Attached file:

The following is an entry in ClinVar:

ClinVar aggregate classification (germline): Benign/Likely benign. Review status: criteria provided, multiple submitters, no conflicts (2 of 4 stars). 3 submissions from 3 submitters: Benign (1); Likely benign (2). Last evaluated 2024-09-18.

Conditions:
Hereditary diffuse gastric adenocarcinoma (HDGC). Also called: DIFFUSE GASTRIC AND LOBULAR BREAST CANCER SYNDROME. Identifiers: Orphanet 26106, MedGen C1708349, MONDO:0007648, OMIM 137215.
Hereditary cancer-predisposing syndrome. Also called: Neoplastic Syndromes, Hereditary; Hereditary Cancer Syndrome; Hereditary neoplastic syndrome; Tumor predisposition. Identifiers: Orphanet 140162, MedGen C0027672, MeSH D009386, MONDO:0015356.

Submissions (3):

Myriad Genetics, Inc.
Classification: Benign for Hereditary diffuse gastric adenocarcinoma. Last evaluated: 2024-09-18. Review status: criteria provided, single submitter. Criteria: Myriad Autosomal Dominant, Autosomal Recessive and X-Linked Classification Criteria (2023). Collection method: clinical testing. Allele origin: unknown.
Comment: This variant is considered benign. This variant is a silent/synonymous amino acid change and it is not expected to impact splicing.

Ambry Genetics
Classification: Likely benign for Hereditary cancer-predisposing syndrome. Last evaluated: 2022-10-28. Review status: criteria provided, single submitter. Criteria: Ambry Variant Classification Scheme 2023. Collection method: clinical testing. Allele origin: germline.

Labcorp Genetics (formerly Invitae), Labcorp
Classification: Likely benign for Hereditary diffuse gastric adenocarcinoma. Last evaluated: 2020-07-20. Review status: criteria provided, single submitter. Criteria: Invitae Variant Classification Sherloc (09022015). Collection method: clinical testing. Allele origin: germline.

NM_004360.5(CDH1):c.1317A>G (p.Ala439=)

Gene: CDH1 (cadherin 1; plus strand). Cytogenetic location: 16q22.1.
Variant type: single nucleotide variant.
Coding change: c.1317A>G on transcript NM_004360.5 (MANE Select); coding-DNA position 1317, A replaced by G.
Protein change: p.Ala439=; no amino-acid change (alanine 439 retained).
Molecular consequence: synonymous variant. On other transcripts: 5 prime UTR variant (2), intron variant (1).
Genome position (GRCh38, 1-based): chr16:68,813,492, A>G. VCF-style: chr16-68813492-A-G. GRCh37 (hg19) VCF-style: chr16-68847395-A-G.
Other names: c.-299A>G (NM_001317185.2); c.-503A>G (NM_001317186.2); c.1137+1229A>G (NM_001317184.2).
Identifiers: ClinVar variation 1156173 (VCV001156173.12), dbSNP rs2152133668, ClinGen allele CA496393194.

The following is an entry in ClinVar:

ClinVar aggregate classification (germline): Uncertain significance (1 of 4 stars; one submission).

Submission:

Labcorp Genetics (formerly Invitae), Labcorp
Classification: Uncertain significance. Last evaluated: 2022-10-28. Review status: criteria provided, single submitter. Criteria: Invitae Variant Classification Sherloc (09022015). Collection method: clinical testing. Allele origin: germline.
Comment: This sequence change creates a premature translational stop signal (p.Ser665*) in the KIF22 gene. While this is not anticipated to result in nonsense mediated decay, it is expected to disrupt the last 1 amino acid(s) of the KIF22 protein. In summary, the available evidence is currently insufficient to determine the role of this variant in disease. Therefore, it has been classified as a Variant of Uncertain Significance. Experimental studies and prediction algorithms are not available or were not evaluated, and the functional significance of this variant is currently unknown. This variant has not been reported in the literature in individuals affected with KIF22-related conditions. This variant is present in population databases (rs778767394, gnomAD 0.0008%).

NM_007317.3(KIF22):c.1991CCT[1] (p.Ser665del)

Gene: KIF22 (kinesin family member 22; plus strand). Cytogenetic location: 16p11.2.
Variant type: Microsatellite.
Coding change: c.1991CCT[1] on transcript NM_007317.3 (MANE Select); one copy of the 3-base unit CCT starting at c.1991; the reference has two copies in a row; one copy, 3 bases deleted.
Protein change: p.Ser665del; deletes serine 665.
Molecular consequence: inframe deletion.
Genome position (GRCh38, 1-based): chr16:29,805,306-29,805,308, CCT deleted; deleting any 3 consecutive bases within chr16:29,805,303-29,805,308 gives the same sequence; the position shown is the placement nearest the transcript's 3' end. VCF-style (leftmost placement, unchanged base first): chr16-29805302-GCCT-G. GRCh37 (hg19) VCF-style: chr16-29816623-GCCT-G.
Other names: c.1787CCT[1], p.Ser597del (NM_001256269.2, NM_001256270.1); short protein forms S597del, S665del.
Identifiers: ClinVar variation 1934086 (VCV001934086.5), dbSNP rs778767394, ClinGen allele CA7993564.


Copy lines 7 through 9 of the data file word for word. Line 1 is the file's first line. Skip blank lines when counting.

Myriad Genetics, Inc.
Classification: Benign for Hereditary diffuse gastric adenocarcinoma. Last evaluated: 2024-09-18. Review status: criteria provided, single submitter. Criteria: Myriad Autosomal Dominant, Autosomal Recessive and X-Linked Classification Criteria (2023). Collection method: clinical testing. Allele origin: unknown.
Comment: This variant is considered benign. This variant is a silent/synonymous amino acid change and it is not expected to impact splicing.